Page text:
Sunday, March 23, 2008

An Empty Tomb is Not Enough

One of the more miserable cliches which has attended the Christian faith is the one which speaks of the cross and the empty tomb.

An empty tomb is not enough.

An empty tomb could mean nothing more than that the disciples somehow did manage to steal the body of Jesus, or worse, that the real resurrection of Jesus is a spiritual resurrection and nothing more, or that he was received up into heaven, rather like Elijah or Moses or Enoch. Such tripe has become popular among the intelligentsia who like to pride themselves in their erudite ability to explain for us what the Scriptures are really talking about, the chin-rubbing, squinting 'theologians' who say that Jesus really arose when the hearts of his people came alive with faith.


What the eyewitness accounts provide is an irrefutable attestation--to say nothing of their being divinely inspired--of the bodily resurrection of Jesus. Yes, the very corpse, the very body that was laid in the tomb, has been renewed and reborn. It is of the personal appearance of Jesus to his disciples, and to the women, that these accounts testify. We have handled him, says the Apostle John. We examined him, and we believe, exults the Apostle Thomas.

We might even borrow a turn of phrase from Patrick Henry and say, Give me a resurrected Jesus or give me death!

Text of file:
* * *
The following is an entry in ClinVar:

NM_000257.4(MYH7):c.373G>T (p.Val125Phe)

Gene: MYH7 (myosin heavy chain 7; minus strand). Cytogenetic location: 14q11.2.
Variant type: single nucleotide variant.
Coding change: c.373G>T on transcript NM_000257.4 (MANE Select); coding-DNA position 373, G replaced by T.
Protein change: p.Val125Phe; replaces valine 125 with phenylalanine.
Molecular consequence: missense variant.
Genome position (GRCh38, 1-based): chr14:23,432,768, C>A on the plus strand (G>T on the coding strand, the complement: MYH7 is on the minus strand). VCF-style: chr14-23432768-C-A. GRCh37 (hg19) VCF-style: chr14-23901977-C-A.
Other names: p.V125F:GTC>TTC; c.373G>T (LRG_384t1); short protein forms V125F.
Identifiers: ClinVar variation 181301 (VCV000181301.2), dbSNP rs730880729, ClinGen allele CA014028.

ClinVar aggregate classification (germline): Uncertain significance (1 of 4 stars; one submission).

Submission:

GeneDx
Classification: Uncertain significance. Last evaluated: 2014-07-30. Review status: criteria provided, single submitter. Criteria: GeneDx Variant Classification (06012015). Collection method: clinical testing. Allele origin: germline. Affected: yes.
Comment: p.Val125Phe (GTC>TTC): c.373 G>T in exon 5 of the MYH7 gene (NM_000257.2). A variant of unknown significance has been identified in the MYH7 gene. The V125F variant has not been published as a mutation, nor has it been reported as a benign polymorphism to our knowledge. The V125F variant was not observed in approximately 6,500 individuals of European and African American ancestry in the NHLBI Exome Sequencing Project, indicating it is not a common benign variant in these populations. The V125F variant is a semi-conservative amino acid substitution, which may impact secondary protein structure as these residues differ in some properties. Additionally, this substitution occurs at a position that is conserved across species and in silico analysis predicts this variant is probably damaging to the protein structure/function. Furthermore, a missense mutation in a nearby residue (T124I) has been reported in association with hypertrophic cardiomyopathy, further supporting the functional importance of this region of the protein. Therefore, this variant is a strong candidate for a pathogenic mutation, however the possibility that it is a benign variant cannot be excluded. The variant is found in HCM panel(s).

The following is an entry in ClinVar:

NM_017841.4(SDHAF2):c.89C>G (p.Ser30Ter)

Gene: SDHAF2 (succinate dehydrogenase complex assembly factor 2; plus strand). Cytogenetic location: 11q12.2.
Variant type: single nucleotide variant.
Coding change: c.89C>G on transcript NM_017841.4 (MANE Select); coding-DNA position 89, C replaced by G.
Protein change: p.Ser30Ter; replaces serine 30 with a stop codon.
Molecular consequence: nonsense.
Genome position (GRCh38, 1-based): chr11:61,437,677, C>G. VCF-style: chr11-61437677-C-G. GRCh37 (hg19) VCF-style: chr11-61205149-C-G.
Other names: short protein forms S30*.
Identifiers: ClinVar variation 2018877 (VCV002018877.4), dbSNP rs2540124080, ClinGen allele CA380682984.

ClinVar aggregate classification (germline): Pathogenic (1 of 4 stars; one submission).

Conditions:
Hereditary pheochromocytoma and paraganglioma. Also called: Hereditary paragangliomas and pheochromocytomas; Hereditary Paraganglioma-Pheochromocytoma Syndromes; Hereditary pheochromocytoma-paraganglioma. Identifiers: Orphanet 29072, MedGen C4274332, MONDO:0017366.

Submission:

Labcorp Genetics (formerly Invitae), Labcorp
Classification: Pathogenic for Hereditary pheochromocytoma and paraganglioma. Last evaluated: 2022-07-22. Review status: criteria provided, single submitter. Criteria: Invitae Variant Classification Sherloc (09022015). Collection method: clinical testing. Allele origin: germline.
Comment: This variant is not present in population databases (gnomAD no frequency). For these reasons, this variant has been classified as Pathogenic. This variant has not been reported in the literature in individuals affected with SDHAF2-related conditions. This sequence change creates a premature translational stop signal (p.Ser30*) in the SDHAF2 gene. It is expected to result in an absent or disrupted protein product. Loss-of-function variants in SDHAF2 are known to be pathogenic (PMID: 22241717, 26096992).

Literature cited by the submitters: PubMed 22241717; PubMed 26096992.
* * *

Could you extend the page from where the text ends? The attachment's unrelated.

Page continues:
Or, to put it in the preferable words of St. Paul,

If Christ be not raised, your faith is vain; ye are yet in your sins. Then they also which are fallen asleep in Christ are perished. If in this life only we have hope in Christ, we are of all men most miserable. But now is Christ risen from the dead, and become the firstfruits of them that slept.


Fr. Gregory Hogg said...

You hit the nail on the head!

In Orthodox Matins (Tone 2) we say, "Answer, O Jews, how was it that the guardian soldiers lost the King whom they were guarding? Why was it that the stone could not retain the Book of life? Either must ye, therefore, deliver to us him that was buried, or worship with us him who is risen, shouting, Glory to thy bountiful mercies, our Savior, glory to thee."

Anastasia Theodoridis said...

And as someone recently pointed out (in a Lutheran blog, if my recollection serves, which lately it doesn't much), the disciples who saw Jesus did not at first recognize Him. Which rules out that they were having hallucinations or delusions. Their brains would have reconstructed Him as they had known Him. He would have been instantly recognizable.

How wise of God, NOT to be instantly recognizable when He arose!